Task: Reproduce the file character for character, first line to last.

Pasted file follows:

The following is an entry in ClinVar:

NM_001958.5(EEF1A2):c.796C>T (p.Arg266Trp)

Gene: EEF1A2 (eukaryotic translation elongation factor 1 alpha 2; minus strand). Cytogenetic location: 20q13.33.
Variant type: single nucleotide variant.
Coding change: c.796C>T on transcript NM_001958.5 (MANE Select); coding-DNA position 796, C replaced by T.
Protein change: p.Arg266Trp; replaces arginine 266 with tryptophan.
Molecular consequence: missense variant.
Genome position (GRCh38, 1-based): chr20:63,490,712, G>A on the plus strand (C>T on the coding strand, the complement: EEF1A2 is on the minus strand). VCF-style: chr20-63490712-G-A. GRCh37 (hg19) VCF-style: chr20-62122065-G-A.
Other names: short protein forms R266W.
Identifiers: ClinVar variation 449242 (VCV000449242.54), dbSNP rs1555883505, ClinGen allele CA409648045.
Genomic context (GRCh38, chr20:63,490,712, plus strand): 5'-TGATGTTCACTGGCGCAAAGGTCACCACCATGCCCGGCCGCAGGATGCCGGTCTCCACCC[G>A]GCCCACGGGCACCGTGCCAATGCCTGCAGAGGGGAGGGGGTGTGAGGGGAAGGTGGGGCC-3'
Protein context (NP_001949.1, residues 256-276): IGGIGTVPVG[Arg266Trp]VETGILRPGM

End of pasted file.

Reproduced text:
The following is an entry in ClinVar:

NM_001958.5(EEF1A2):c.796C>T (p.Arg266Trp)

Gene: EEF1A2 (eukaryotic translation elongation factor 1 alpha 2; minus strand). Cytogenetic location: 20q13.33.
Variant type: single nucleotide variant.
Coding change: c.796C>T on transcript NM_001958.5 (MANE Select); coding-DNA position 796, C replaced by T.
Protein change: p.Arg266Trp; replaces arginine 266 with tryptophan.
Molecular consequence: missense variant.
Genome position (GRCh38, 1-based): chr20:63,490,712, G>A on the plus strand (C>T on the coding strand, the complement: EEF1A2 is on the minus strand). VCF-style: chr20-63490712-G-A. GRCh37 (hg19) VCF-style: chr20-62122065-G-A.
Other names: short protein forms R266W.
Identifiers: ClinVar variation 449242 (VCV000449242.54), dbSNP rs1555883505, ClinGen allele CA409648045.
Genomic context (GRCh38, chr20:63,490,712, plus strand): 5'-TGATGTTCACTGGCGCAAAGGTCACCACCATGCCCGGCCGCAGGATGCCGGTCTCCACCC[G>A]GCCCACGGGCACCGTGCCAATGCCTGCAGAGGGGAGGGGGTGTGAGGGGAAGGTGGGGCC-3'
Protein context (NP_001949.1, residues 256-276): IGGIGTVPVG[Arg266Trp]VETGILRPGM